In the Hitchhikers Guide to the Galaxy series, one of the books tells of an expedition to see God’s last message to his creation. It is carved into the side of a mountain, and the way up to the viewing platform is quite a trek. Eventually our heroes make it, and as they move along the walkway they come round the curve of the mountain and the message comes into view. It says “Sorry for the inconvenience.”

The story makes a great joke, and takes the unexpected turn that readers of Douglas Adams’ books have come to expect. But the sad thing is that the message makes sense to a lot of people.

Modern society has been called the ‘Me’ generation – everything in life is viewed from the selfish perspective. “What can I get out of it?” “How do I feel about it?” So it is quite believable that if there is a God, and if he created everything for us, that he would be sorry if he didn’t quite come up to our expectations. Man is king, and everything must serve him.

What a challenge, then, to communicate to this generation the mightiness of God and the need to serve Him and bow to Him. He does not need to apologise to us, rather than the other way around.

2 Corinthians 10:3-5 'For though we live in the world, we do not wage war as the world does. The weapons we fight with are not the weapons of the world. On the contrary, they have divine power to demolish strongholds. We demolish arguments and every pretension that sets itself up against the knowledge of God, and we take captive every thought to make it obedient to Christ.'

Saturday, 14 May 2011

Scribbling Saturday: Daniel Hoy, Second Officer of the Kestrel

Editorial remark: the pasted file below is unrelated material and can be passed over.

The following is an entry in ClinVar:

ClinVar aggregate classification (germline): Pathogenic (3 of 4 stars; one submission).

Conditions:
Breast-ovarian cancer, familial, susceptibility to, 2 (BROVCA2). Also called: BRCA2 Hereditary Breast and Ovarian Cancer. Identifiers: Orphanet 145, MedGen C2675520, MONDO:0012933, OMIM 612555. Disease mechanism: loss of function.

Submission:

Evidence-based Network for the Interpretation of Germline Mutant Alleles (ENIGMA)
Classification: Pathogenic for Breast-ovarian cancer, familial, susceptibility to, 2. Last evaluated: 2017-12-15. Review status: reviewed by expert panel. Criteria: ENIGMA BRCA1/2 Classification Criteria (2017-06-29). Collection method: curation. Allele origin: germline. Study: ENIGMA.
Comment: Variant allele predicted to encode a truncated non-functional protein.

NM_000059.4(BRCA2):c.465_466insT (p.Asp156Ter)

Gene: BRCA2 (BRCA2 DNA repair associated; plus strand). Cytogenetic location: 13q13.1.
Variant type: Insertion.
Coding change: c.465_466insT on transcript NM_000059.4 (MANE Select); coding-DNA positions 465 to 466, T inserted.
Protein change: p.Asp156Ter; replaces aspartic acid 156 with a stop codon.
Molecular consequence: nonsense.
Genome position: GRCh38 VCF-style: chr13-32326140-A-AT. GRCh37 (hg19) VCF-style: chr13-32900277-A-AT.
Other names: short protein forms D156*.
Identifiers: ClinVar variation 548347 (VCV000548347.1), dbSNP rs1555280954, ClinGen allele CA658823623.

Daniel Hoy is a human, from Earth. He is of Asian descent, with a small lithe stature, and short cropped black hair. His family are Japanese, but moved to England when he was twelve. Despite the move, he was brought up with traditional Japanese values of honour and loyalty. Working for the Earth Alliance was all he ever wanted to do. It was a family tradition. His father served on the Harrier.

His parents are still at home, and he will have an arranged marriage to a woman, also from traditional family, so she will expect to stay at home and just wait for when he comes on leave. But will his experiences broaden his outlook and make him rebel against his tradition? Working for the Earth Alliance was all he ever wanted to do - it was a family tradition, his father served on the Harrier.

He studies martial arts because of his heritage, and when he fights he confuses opponents who are not used to his style of fighting. But he can be hotheaded and reckless, and has some maturing to do. When we first meet him he has been with Captain Martin for 3 years and was only made up to Second Officer 6 months before.

Thursday, 5 May 2011

Thinking Thursday: Azazel

In my Bible reading I read Leviticus 16, about the Day of Atonement. The main ceremony involved taking two goats without blemish. One was to be sacrificed for the sin of the people. The other was for Azazel.

This surprised me, as I was used to the expression 'scape-goat,' and had never heard of Azazel. So I looked it up, and it really blessed me. According to Easton's Illustrated Bible Dictionary, the root of the Hebrew word Azazel is 'separation,' and carries an intensity that signifies the total separation of sin. After the High Priest placed his hands on the goat and laid the sin of the people onto it, it was led out into the desert and let go. There was no interest in what became of it – it was totally removed from them and lost.

The two goats were a type, or shadow, of Christ, and showed how he was to deal with our sin. The first goat showed how the atonement was made, the second showed the effect of that atonement. Firstly, by the shedding of Christ's blood and his death, all sin was paid for in full. Secondly, the sin was totally removed and forgotten – Azazel.